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Creating an inclusive school environment

DOUGLAS, Susan
Ed
2019

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This publication draws together research and learning from around the world, in papers which highlight the need for inclusive education and some of the steps being taken to implement it. 

The settings brought to life here reveal the work of teachers, leaders and policy makers in geographically and culturally diverse situations. In each of the chapters we see the challenges they face and the significant efforts they make to ensure access to, and engagement with, a quality education for all children. The collection includes 15 case studies:

 

Special educational needs and disability section:

  • Teaching for All: mainstreaming inclusive education in South Africa
  • Successful inclusive education starts with teachers: what have we learned? A multi-country case study
  • Teaching English as a second language to the visually impaired in disadvantaged contexts: a case study from Chiapas, Mexico
  • The Theatre of the Classroom

Displaced populations section

  • Teaching on the run: safe learning spaces for internally displaced persons
  • Developing resilience through English language teaching in youth centres across Iraq
  • Capacity building for inclusive classrooms: the Living Together training
  • Integrating Syrian refugee children and their parents into Lebanese early education systems

Gender and inclusion in the classroom section

  • A gender equality and social inclusion approach to teaching and learning: lessons from the Girls’ Education Challenge
  • Teacher development and gender equality in five Nigerian states
  • Creating gender-inclusive schools in Turkey: the ETCEP project in action
  • Education, English language, and girls’ development: exploring gender-responsive policies and practices in Nepal

Minority ethnic groups in the classroom

  • Social inclusion and the role of English language education: making a transition from school to higher education in India
  • Storytelling for diverse voices
  • Inclusive education in marginalised contexts: the San and Ovahimba learners in Namibia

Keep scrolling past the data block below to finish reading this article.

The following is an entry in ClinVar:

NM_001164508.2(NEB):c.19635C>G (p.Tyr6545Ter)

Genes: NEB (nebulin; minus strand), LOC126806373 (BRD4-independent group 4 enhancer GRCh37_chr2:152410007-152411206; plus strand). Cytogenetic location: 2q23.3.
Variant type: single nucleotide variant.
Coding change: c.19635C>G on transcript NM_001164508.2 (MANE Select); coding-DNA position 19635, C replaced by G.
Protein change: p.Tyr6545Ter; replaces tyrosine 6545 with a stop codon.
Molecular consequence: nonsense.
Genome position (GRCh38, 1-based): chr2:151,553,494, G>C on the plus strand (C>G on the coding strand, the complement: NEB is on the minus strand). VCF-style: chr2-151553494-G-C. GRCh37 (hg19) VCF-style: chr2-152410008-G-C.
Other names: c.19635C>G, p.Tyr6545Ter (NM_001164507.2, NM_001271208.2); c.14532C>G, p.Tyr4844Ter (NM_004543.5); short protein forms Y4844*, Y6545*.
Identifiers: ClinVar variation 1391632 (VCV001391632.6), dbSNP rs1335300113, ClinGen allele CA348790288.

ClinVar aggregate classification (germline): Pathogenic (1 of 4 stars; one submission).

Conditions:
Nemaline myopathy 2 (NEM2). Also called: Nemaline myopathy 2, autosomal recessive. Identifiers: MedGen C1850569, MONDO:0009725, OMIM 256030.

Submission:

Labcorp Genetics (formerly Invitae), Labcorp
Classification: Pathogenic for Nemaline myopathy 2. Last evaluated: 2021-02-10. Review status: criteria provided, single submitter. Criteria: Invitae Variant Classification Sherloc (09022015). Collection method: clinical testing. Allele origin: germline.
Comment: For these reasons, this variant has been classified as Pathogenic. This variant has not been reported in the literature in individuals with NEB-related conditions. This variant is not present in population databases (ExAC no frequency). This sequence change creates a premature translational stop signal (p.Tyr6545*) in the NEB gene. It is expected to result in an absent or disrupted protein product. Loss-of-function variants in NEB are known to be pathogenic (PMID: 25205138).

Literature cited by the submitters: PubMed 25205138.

Disability-inclusive employment promotion: Lessons learned from five GIZ projects

CHUDEL-LINDEN, Victor
CZIKL, Rudolf
SCHMIDT, Bettina
January 2019

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This publication shares the experiences of five disability-inclusive employment promotion projects commissioned by the BMZ. They use different strategic approaches and measures, depending on the national context, culture, environment, societal characteristics etc.

The projects were:

BANGLADESH: PROMOTION OF SOCIAL AND ENVIRONMENTAL STANDARDS IN THE INDUSTRY PSES (2010-2020)

TOGO: PROMOTING VOCATIONAL TRAINING AND YOUTH EMPLOYMENT (2012 TO 2018)

INDONESIA: SOCIAL PROTECTION PROGRAMME SPP (2016 – 2018) 

RWANDA: PROMOTION OF ECONOMY AND EMPLOYMENT ECO-EMPLOI (2016 – 2019)

NAMIBIA: PROMOTION OF VOCATIONAL EDUCATION AND TRAINING (2012 – 2017)

Enabling education review, issue 4

ENABLING EDUCATION NETWORK
December 2015

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This newsletter contains a variety of articles about inclusive education in several countries around the world. The topics focus mostly on funding, managing and sustaining inclusive education; engaging and empowering beneficiaries in finding solutions; facilitating parental and child involvement and early childhood education

Enabling Education Review, issue 4

Beneath the rhetoric: Policy to reduce the mental health treatment gap in Africa

COOPER, Sara
2015